Imagine the surprise when, instead of the 4 year old Dawnfelice Ruger coming in for a chest xray, the technicians see my mother Felicia Ruger being wheeled in for an xray of of her ankle. I don’t think it helped that in my fever-crazed fear that I got away from the nurses and ran screaming down the halls of the hospital, being chased by nurses and orderlies until they returned me to the xray room securely strapped down to a gurney.

That little basket of daisies was a prized-possession for many years, reminding me that there was some level on which my mother actually did love me. It also became the cornerstone of one of my first collections as a child, a collection of daisies. To this day, they are my favorite flowers, eternally optimistic in their simple elegance.

For more information on daisies, their meanings and historical significance – check out

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My Life Is Sweet

This summer I have made a concerted effort to organize my life enough to be able to spend Fridays at the beach* with the kids. This may seem easy to some, but for me, it requires a special effort to handle my OCD tendencies and actually get out of the house on a timely basis. Last Friday, we were finally on our way at about 2pm (after cleaning the house top to bottom, getting all the laundry put away, getting my mother squared away, and a picnic dinner packed into the van), with just one scheduled stop on the way. I knew it would be a somewhat abbreviated beach day, as there were thunderstorms on the radar, bearing down on our little berg.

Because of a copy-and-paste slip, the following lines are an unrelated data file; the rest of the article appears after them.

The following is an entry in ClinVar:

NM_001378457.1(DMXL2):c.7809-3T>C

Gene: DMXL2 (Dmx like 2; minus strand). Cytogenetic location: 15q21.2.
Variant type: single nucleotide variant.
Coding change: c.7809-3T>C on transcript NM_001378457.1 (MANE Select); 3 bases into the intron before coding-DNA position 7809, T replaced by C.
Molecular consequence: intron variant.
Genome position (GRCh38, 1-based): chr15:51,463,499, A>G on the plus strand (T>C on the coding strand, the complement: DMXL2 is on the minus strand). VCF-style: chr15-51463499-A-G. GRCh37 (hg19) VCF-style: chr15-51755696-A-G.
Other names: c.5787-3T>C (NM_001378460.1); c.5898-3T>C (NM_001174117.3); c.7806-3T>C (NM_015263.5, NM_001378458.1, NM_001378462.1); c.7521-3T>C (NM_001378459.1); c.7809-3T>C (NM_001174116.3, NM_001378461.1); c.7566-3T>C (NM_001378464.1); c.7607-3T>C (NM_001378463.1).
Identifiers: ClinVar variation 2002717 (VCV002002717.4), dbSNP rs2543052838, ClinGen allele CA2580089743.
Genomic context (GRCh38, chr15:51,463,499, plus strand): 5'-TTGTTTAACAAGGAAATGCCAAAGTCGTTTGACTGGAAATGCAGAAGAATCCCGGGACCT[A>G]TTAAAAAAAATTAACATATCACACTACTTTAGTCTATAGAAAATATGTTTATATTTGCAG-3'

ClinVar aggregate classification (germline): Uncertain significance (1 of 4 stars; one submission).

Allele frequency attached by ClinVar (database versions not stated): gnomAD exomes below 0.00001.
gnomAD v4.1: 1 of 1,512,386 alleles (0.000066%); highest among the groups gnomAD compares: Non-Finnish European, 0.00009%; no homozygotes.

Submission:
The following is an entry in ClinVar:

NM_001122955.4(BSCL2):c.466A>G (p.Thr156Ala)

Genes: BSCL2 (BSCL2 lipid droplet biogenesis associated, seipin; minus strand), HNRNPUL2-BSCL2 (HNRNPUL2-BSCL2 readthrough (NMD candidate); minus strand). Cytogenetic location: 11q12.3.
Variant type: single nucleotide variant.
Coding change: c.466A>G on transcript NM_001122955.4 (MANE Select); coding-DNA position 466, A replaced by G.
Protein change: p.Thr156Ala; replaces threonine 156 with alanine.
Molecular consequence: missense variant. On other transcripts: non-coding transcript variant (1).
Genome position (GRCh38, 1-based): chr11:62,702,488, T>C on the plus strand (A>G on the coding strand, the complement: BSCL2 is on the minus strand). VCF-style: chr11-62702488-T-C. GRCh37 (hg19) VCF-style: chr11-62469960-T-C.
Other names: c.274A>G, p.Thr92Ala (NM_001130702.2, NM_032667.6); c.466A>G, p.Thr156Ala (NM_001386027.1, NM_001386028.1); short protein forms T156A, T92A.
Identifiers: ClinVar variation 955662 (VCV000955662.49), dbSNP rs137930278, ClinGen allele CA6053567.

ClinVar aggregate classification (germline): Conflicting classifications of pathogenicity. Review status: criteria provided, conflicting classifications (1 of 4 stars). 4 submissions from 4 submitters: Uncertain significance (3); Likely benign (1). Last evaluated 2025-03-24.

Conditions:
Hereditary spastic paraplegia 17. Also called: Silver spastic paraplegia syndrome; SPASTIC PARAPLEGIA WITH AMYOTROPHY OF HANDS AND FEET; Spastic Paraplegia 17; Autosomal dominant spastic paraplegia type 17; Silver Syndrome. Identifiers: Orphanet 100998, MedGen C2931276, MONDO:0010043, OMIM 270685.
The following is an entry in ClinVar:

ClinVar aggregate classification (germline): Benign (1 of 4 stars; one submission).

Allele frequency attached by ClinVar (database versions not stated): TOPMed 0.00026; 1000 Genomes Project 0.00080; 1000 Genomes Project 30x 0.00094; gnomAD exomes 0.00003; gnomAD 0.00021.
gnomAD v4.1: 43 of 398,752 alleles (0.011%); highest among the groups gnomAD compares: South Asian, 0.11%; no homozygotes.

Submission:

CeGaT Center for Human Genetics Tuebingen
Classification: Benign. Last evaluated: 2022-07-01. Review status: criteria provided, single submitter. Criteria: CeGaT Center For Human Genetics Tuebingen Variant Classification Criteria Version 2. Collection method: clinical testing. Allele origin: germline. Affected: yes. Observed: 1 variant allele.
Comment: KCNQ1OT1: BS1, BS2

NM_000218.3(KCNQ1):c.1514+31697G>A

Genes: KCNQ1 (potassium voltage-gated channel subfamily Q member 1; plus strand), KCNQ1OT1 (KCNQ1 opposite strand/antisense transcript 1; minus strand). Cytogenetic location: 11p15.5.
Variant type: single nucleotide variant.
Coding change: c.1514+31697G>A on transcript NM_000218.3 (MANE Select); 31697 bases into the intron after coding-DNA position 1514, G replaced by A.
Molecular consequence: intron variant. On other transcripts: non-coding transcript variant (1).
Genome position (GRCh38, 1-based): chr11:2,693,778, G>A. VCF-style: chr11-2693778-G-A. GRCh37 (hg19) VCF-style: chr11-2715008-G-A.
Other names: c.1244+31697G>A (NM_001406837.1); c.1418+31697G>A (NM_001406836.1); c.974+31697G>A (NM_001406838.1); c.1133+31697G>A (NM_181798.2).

The scheduled stop was to drop off packages to Josh so he could ship them for me. While sitting in the van waiting for him to come out of his office, a friend of mine appeared with her 3 kids in tow, obviously there to visit her husband James (who works with my Josh). We exchanged pleasantries, as she inquired if we were going out to the lake, and then she said “I wish I had your life!”

I smiled as we said our goodbyes and went on about the day. But, I have to admit that her exclamation stuck with me. What did she see that was to be envied? Certainly, in my blackest moments I would not wish my life on my worst enemy (this phrase gave me pause, do I have enemies? Sadly, I admit that I do). I’ve recently been struggling through a bout of depression, and despite my efforts to be a positive force, an agent of change, I heard the [not-so little] voice as it started in with “why on Earth would anyone want YOUR life?”…